Even the Twin Cities, says Harris, are home to Sephardic Jews, a small minority among the Ashkenazic (European) and Mizrahi (Near Eastern) Jews, who are themselves a minority in predominantly Christian America. This transnational personality and its attendant mix of cultural influences make the Sephardic heritage exotic and intriguing, observes Harris, a 45-year-old whose own array of interests includes singing and playwriting, supplemented by the occasional catering job. "The strength of this culture comes through its productive interaction with other cultures."
Voices of Sepharad's newest work These Things I Remember explores the connections between defining life events and faith, set against the vivid backdrop of Sephardic history. "The title comes from High Holiday prayers," explains Ingber, who has discovered that her family roots extend to Istanbul. "You say the prayer thinking about all the Jews killed under the Romans, the most famous being Jesus, but there were ten very important rabbis killed as well. We remember all those who suffered a terrible death because of their beliefs." She pauses to reflect on the Holocaust and the Inquisition, then adds: "But I don't want to remember only tragedy. I've always been fascinated with tracing Sephardic life in all its facets. Remembrance is a theme, a talisman, something I want to think about. How do we relate to our history today in the cacophony of multitasking?"
These Things I Remember weaves experiences gathered from personal stories with imagined events from the evolving Sephardic journey. Ingber portrays a Moroccan woman clearing her space of the evil eye through a water ritual; a bride in a Turkish wedding; a Bosnian wife deciding whether to pack a family cloak before fleeing the Nazis; and a contemporary woman mystified by unexplained religious artifacts in her life. Collaborating to shape this vision is Flory Jagoda, a Bosnian composer who lives in Falls Church, Virginia. "She escaped Bosnia during the Second World War, but 43 members of her family did not," Ingber says. "She's written many songs, and some are so well known [within Bosnian communities] that they are assumed to be anonymous. For this show I gave her a specific subject: exile. I knew that she had not gone back to Bosnia since the 1980s and I wanted to know her feelings on this expressed through music. Apparently she had been thinking about it for a long time but had been unable to find the words to express herself. She needed to write it, yet it was so large and intimate. Her songs are so beautiful and haunting.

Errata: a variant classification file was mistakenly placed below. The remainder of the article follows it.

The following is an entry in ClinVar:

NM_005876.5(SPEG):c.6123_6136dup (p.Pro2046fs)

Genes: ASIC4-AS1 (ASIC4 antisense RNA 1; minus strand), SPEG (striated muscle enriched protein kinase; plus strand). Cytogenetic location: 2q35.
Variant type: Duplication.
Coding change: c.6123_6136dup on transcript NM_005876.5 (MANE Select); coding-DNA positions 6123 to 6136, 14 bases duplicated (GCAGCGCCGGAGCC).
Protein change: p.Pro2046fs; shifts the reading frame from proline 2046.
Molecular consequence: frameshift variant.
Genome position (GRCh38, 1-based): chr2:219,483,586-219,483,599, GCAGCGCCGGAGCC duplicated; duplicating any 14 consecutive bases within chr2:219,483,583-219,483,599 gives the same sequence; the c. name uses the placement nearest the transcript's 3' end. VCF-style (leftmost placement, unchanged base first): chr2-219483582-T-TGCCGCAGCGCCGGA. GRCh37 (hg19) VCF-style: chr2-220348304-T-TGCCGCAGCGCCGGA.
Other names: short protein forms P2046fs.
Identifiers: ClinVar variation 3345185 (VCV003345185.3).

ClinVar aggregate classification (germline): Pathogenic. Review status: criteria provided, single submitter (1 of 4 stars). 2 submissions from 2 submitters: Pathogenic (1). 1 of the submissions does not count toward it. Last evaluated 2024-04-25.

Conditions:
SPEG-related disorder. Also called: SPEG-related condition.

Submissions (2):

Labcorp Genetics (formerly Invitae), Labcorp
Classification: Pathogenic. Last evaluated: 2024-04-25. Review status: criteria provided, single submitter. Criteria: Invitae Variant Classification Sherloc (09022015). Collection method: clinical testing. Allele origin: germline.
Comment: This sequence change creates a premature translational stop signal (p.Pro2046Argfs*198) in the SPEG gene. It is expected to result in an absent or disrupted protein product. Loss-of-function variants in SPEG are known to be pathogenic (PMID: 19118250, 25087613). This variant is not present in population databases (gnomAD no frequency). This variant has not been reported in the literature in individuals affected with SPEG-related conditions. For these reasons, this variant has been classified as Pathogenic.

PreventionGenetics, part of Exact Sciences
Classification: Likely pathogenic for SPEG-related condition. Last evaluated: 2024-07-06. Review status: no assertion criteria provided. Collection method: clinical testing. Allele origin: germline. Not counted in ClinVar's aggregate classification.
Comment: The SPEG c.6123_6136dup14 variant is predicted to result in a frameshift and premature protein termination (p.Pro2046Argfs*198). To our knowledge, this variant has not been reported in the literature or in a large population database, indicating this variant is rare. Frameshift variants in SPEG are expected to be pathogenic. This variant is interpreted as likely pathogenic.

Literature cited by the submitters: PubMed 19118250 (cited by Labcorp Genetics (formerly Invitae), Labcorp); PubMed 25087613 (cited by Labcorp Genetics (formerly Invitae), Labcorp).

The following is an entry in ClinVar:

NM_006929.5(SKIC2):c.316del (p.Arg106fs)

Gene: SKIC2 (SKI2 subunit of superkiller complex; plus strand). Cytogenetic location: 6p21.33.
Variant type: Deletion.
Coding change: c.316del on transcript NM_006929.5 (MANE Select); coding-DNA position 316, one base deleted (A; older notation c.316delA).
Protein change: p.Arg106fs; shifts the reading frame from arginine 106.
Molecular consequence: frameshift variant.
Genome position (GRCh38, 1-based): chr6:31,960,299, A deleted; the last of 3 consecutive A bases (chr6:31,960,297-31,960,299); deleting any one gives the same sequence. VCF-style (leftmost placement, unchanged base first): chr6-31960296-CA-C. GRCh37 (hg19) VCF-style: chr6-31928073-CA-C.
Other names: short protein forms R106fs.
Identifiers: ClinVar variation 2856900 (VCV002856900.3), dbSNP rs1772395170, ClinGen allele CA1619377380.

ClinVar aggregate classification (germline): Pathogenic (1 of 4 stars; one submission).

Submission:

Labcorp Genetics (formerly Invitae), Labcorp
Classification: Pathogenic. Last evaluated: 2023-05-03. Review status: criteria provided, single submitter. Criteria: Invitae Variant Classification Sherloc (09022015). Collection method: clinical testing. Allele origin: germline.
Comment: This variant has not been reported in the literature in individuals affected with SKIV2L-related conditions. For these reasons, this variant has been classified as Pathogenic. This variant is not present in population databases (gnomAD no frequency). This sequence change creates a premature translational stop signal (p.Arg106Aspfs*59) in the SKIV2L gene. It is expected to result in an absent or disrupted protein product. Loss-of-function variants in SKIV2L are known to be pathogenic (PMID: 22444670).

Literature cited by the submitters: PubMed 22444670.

"But we're not just singing pretty songs," Harris hastens to add, reflecting on the many persons of Sephardic ancestry who have thanked the group after concerts for reconnecting them with a lost past. In exchange, the performers have picked up hints of wily Sephardic proverbs like "He who burns himself on the soup blows on the yogurt," and offers of home dinners. "We play a role in someone's life. It puts us in contact with people we are apparently meant to meet. I always describe the group as today's page in a very long book. We're not trying to create a relic; we present the Sephardic culture as we see it through our own eyes."